When describing Indonesia, people often refer to its nearest neighbors as points of comparison. These include Malaysia, the Philippines, Vietnam, and Thailand. Its two fellow middle-income countries, the Philippines and Thailand, make useful points of comparison because their respective capitals, Manila and Bangkok, are considered “mega-cities” like Jakarta.
Because I had to spend the past two week in Thailand for work and visa purposes, I’ve been drawing a lot of comparisons between Bangkok and Jakarta. I had barely stepped out of the airport when I declared that I would rather live in Bangkok than Jakarta. In less than a day, though I didn’t have any data to prove it, I felt that this city had a higher quality of life. My early observations were that Bangkok had better public transit; more and better sidewalks; less traffic; lower levels of pollution; more parks; better-preserved cultural history; and a higher tolerance for difference (i.e. homosexuality, ways of dressing in public, etc.). Some of these things are clearly visible, like the Sky Train. Others I just sensed in the air, for example an acceptance of diversity, which is palpable though not easily measured. But was I just thinking the grass was greener in Bangkok?
It turns out the hard data support my early observations. In Numbeo’s quality of life index, Bangkok scored 52.6 and Jakarta minus–13. The index compiles data on pollution, safety, transport/traffic, health care, and costs of living. Bangkok beat Jakarta on all these measures. In fact, of 100 cities ranked worldwide, Jakarta is 4th to last on the list, ahead of only Caracas, Tehran and Manila. In other words, Bangkok has left its two fellow Southeast Asian megacities in the dust (it’s also ahead of Rome, and just behind Buenos Aires). How did it do that? All three of these Asian countries are recent converts to democracy, and all of them suffered through an economic crash in 1997. So what did Bangkok do right?
Of course there are differences that do not boil down to city policy. For example, nationwide, Thailand’s economy has recovered better than others after the Asian financial crisis, with a GDP per capita that is now higher than Indonesia and the Philippines. Bangkok also has fewer people, with a population density about one-third that of Jakarta. Versus.com offers some other interesting insights: Bangkok has more Facebook users than either Manila or Jakarta, an indicator of a better knowledge of the Internet and thus education and global connectivity. They also point out that Bangkok has a higher tolerance of drinking in public. Perhaps both of these increase tolerance for diversity.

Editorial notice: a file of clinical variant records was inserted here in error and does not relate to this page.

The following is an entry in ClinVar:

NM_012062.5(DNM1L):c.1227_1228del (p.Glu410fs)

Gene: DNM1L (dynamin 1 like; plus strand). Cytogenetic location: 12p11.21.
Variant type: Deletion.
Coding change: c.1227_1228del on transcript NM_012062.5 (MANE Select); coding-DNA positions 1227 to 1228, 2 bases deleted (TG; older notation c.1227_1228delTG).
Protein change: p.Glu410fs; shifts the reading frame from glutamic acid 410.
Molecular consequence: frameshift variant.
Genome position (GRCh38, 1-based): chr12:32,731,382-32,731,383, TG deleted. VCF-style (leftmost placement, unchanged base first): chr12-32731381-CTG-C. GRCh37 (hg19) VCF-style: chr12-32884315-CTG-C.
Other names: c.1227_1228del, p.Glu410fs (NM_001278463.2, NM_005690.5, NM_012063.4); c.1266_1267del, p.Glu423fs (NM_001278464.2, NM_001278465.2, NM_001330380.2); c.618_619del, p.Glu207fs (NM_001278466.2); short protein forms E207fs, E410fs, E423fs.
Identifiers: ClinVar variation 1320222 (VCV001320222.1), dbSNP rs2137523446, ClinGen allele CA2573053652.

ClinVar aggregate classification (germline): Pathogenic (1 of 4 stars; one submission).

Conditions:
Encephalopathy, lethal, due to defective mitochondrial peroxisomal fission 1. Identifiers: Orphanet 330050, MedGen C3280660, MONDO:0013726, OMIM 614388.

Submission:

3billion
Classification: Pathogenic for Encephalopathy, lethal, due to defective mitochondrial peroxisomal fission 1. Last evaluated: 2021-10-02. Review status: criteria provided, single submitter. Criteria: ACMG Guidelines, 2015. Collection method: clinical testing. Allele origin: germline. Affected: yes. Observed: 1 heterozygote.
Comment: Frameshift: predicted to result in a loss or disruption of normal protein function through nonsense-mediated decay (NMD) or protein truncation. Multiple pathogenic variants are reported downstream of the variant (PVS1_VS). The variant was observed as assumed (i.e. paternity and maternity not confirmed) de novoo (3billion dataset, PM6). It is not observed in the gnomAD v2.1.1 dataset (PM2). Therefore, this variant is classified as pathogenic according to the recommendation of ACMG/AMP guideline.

Thailand is a monarchy, and is overwhelmingly Buddhist (religion is also strongly linked to the king). Indonesia is overwhelmingly Muslim; the Philippines is mostly Christian. Religion is easily visible in these capital cities. In Jakarta, the Islamic call to prayer rings out through the city five times a day; Bangkok has temples or shrines on virtually every street corner.
Another interesting vote for Bangkok is its winning of the Travel and Leisure “Best City” award, four years in a row. In one sense, such an award can become a self-fulfilling prophecy: More visitors means more cultural diversity, and a better tourist infrastructure, which makes a city better to visit all around. Still, I think the award hints at one underlying reason for Bangkok’s success. The country has a rich and beautiful culture. Buddhism runs deep in daily life, and it’s linked to worship of the king: Thai people do not pass by even a small shrine on the street without pausing to bow. Perhaps tourism has helped recognize the value of that cultural history, and preserve it.
Having a king might also help Bangkok. Thailand is a constitutional monarchy (like the UK). In 1932, Thais demanded a constitution, and since then, the king has been a figurehead. Political rule has been plagued by coups and conflict, but its monarchy has never been overthrown: The current king has reigned through 17 military coups, creating a stable, benevolent leadership as the country figures out democracy. Thai law states that the king cannot be violated (e.g. criticized, defamed, etc.); he is considered divine. So this strange legal set-up ensures a sort of protection or preservation of national culture and religion. The king also sets a precedent for benevolent leadership: For example, kings have been investing in public medical care in Thailand for centuries. The role of the king in creating public goods translates into public space, like sidewalks.
The Thai view differs dramatically from Indonesian leadership. The dictators of Indonesia had two reasons for disregarding public goods — political and financial. A lack of public spaces helped prevent the public from assembling in opposition. Also, empty (public) space could be developed into a high-rise, a mall, or another road to fill with cars, for profit. Financial interests of politicians and corporations have snagged Jakarta’s plans for a canal and public transit for years.
It’s impossible to point to any one reason for a city’s success. For all their similarities, Bangkok, Manila and Jakarta exist in very different contexts. But it’s clear to me that Jakarta has a few lessons to learn from its mega-neighbor to the north. Public transit and public spaces, such as sidewalks and parks, create a truly valuable difference. Jakarta’s mass transit system — groundbreaking for which started two weeks ago — can’t come soon enough.